Thomas Watson dies.

Undergraduates Daniel Cruise ’94, Michael Soussan ’95, and Alexander Scribner ’94 found the Brown Journal of World Affairs. Funded by the Watson Institute, the magazine features essays written by world leaders, academics, and policy makers.


Thomas J. Biersteker, the Luce Professor of Transnational Organizations in Political Science, is appointed director of the Institute, with a mandate to restructure it. 


Biersteker proposes reorganizing the Institute around four areas: Global Security; Political Economy and Development; Politics, Culture, and Identity; and Hunger, Health, Population, and the Environment. 

Biersteker’s proposed restructuring is approved by Watson’s Board of Overseers in November.

Directors are named for each of the Institute’s four research areas. P. Terrence Hopmann, professor of political science, heads the Global Security Program; Robert Wade, professor of political science and international political economy, directs the Political Economy and Development Program; David I. Kertzer, professor of anthropology and history, directs the Politics, Culture, and Identity group. And Watson Institute Director Thomas J. Biersteker oversees the Hunger, Health, Population, and Environment (HHPE) Program. The HHPE program soon evolves into the Global Environment Program, directed by Steven Hamburg.


The Humanitarianism and War Project begins at the Institute, under the direction of Thomas Weiss.


The Brown University Academic Council approves Institute restructuring in April.

After more than two years of planning, two teams of scholars, former government policymakers, and military leaders from Vietnam and the United States meet face-to-face in Hanoi to revisit the lessons and missed opportunities of the Vietnam War. The historic conference is organized by Watson Professor James G. Blight.

President Vartan Gregorian leaves Brown to head the Carnegie Corporation.

Plans develop for a new building to house the Watson Institute, bringing together its constituent programs—hitherto dispersed across five campus locations—under one roof. An international competition for the design is announced, with a selection committee chaired by John Carter Brown. Architects from around the world participate, including I.M. Pei, Yoshio Taneguchi, and Zaha Hadid.

The winner is Rafael Viñoly Architects of New York.


Beginning his tenure as Brown University’s 17th president, E. Gordon Gee joins Watson’s Board of Overseers.


Groundbreaking ceremony for the new Watson Institute building at 111 Thayer Street takes place in May. Her Majesty Queen Noor of Jordan gives the Stephen A. Ogden Jr. Memorial Lecture on International Affairs.

Watson assumes editorship of the International Studies Review. Under the guidance of Editor Linda B. Miller, an Institute adjunct professor and Wellesley College professor of political science, the Institute’s first issue of the ISR comes out in the spring.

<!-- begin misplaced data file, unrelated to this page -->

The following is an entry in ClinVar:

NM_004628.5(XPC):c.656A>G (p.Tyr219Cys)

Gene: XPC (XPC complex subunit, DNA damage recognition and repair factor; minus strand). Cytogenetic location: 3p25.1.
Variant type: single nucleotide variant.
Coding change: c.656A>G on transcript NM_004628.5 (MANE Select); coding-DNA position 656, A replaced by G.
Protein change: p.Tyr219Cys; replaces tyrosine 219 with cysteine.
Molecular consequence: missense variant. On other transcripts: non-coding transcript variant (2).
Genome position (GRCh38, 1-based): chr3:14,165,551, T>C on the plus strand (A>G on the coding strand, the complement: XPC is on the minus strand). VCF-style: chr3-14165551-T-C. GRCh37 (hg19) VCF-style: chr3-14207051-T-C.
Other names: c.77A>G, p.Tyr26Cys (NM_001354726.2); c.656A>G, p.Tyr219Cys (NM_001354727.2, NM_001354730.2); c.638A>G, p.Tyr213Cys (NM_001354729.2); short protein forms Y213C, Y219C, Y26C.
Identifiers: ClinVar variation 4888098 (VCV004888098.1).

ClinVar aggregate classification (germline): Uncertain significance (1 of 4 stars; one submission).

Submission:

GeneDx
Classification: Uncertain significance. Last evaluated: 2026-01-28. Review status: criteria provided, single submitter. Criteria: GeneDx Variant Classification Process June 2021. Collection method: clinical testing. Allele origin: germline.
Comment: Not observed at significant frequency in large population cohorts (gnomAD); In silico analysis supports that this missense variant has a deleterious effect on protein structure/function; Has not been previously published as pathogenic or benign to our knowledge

Abbott Gleason, Brown professor of history and former Watson associate director, serves as director while Thomas J. Biersteker takes a yearlong sabbatical.

In the wake of 1999’s VirtualY2K conference on digital technologies and security, Professor James Der Derian begins the Information Technology, War, and Peace Project with support from the Ford Foundation to investigate the use of new network and information technology in war and diplomacy.

Construction continues on the new Watson Institute building at 111 Thayer Street.


Ruth J. Simmons assumes the presidency of Brown, becoming its first female president and the first African American president of an Ivy League university.

In partnership with the Luce Foundation, the Watson Institute invites seven mid-career environmental leaders—Watson Scholars—from universities, governments, and NGOs in the Global South to participate in a series of inter-disciplinary courses on environmental topics throughout the spring semester.


The Institute moves into its new and home at 111 Thayer Street. Meanwhile, Watson faculty and staff rapidly organize research and teaching initiatives to explore issues related to international terrorism. The Choices Program curriculum staff mobilizes to create a five-day unit for high school students titled Responding to Terrorism: Challenges for Democracy. The unit garners media attention and is used in more than 1,000 high schools in 2001 alone.


The Targeted Financial Sanctions Project hosts representatives from all 15 members of the UN Security Council for a workshop, training, and simulation exercise to examine sanction reform processes.

Watson hosts former Soviet President Mikhail Gorbachev, who delivers the Stephen J. Ogden Jr. ’60 Memorial Lecture on International Affairs.


A new partnership between the Institute and Brown’s Literary Arts Program, the International Writers Project (IWP) provides a one-year residency to a creative writer who faces censorship or persecution in his or her home country. The first IWP Fellow is the Iranian novelist Shahrnush Parsipour.

The Cultural Awareness in the Military project, headed by anthropologists and Institute faculty Catherine Lutz and Keith Brown, examines how American armed forces are integrating cultural knowledge in their training and strategic practices.


With the help of a multimillion-dollar grant from the estate of Thomas J. Watson Jr. and Olive C. Watson, the Institute endows several new positions and embarks on a five-year strategic plan to further facilitate the translation of Institute research into policy practice.